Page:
When it comes to any sort of supernatural horror there are certain things that have to hit for me. The most important is an unsettling vibe. You’ve got to nail the mood because that’s the basis for which the horror builds.
Two Witches finds that early but really nurtures it significantly for the second of the two stories at play. In its early moments, it’s less subtle, using more of its dark comedy chops, and jarring features.
This is a film about witches, but also two parables separated into lightly blended chapters. We start with a couple, a young pregnant woman, Sarah (Belle Adams), and her partner Simon (Ian Michaels), who go to visit their friends Dustin (Tim Fox) and Melissa (Dina Silva). Sarah has already been feeling off, paranoid, and like someone is watching. When Dustin and Melissa decide to do a seance, with candles and Ouija boards, things turn amiss. The first half is very much attuned to unsettling imagery, sacrifice, and the cautionary tale of delving into spiritual invocations. Once you go there, can you go back? There is also the sense of old and new practices of witchcraft which make the two stories intriguing.
In the second half, we focus on Masha (Rebekah Kennedy) and her roommate Rachel (Kristina Klebe). The introductory scene is a sexual encounter between Masha and a male partner where she pushes her limits and things turns aggressive. From there we get the idea that Masha is someone that wishes to be special, especially because of her heritage, and soon she even tries to adopt some of Rachel’s life and her experiences.
Basically, be weary of your roommates (hasn’t Single White Female, The Roommate, taught us anything?)
I’m not a jump-scare person per se unless it’s utilized in a creative fashion. Two Witches has some good ones, combining music, camera work, and acting.
The film is very much about curses or gifts as some may interpret, but also the passing of generations and the power that comes with it. In the second half there are interesting turns, and watching Kennedy float through the scenes as her confidence comes surging through is enigmatic to watch. I’d be remiss if I didn’t mention that this horror tale makes it to the holidays and one scene where Masha delivers a “present” is a delightfully wicked scene.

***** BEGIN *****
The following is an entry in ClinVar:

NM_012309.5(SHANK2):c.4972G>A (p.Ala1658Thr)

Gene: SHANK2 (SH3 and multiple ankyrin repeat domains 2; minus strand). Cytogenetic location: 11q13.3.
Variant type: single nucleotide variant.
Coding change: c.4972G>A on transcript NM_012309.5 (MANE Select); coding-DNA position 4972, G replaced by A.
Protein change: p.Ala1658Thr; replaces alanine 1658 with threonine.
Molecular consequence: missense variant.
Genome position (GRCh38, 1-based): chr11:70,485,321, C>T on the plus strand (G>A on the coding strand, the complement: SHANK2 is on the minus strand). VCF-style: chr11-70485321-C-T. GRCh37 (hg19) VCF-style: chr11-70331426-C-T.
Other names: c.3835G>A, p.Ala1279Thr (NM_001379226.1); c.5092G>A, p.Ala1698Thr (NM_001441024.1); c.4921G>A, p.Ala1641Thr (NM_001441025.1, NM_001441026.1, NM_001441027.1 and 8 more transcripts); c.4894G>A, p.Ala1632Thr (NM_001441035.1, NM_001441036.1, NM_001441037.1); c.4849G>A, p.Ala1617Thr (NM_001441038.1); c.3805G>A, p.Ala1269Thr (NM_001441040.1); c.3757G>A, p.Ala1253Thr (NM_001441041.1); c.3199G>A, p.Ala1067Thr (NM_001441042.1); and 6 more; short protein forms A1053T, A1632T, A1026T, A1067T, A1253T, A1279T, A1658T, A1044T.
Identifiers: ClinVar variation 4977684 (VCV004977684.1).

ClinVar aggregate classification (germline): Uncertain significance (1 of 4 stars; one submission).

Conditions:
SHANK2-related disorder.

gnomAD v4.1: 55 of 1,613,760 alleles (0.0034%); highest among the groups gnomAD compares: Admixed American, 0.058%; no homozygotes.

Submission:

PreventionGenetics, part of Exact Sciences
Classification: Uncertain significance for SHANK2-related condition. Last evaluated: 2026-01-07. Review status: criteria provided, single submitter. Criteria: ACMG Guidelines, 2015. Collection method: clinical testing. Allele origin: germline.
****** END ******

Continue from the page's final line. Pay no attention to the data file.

The first half crawls so the second can run. I have some elements that I feel could have been tamed, and others spotlighted, but for the most part, Two Witches settles into an admirable discomfort. Pierre Tsigaridis is definitely a talented director, cinematographer, writer, and editor.
Rebekah Kennedy is really the standout, harnessing a performance of both internal uncertainty and external fire, that is immensely compelling. Two Witches doesn’t hold much back, lingering heavily on quick shots, hallucinations, terrific makeup, and body acting. Sometimes the movie feels a bit off-kilter in the sense of its tonal experience, but what it lacks consistency with writing it makes up for in ambiance and solid performances.
If nothing more can be ascertained one can appreciate that this directorial feature debut is incredibly telling of Pierre Tsigaridis’ talent. This may not be for everyone, but I would say stick it out and be on the lookout for future projects. With a stellar performance from Rebekah Kennedy and an intriguing supernatural take, Two Witches is worth a once-over. Keep the candles lit.